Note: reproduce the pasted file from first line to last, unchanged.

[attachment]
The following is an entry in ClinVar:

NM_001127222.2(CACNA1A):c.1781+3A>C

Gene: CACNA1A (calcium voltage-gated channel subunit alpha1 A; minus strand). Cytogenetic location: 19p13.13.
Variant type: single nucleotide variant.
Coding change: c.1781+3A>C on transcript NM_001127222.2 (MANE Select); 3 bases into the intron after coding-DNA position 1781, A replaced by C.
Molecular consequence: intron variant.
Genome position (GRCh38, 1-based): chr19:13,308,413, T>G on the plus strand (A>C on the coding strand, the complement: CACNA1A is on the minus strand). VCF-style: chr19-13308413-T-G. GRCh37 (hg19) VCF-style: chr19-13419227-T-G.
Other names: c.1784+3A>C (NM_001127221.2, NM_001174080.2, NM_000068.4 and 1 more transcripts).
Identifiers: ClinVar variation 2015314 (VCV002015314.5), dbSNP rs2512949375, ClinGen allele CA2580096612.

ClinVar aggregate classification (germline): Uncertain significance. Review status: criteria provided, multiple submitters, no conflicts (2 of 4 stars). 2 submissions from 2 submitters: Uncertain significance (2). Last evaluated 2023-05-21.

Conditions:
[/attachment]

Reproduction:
The following is an entry in ClinVar:

NM_001127222.2(CACNA1A):c.1781+3A>C

Gene: CACNA1A (calcium voltage-gated channel subunit alpha1 A; minus strand). Cytogenetic location: 19p13.13.
Variant type: single nucleotide variant.
Coding change: c.1781+3A>C on transcript NM_001127222.2 (MANE Select); 3 bases into the intron after coding-DNA position 1781, A replaced by C.
Molecular consequence: intron variant.
Genome position (GRCh38, 1-based): chr19:13,308,413, T>G on the plus strand (A>C on the coding strand, the complement: CACNA1A is on the minus strand). VCF-style: chr19-13308413-T-G. GRCh37 (hg19) VCF-style: chr19-13419227-T-G.
Other names: c.1784+3A>C (NM_001127221.2, NM_001174080.2, NM_000068.4 and 1 more transcripts).
Identifiers: ClinVar variation 2015314 (VCV002015314.5), dbSNP rs2512949375, ClinGen allele CA2580096612.

ClinVar aggregate classification (germline): Uncertain significance. Review status: criteria provided, multiple submitters, no conflicts (2 of 4 stars). 2 submissions from 2 submitters: Uncertain significance (2). Last evaluated 2023-05-21.

Conditions: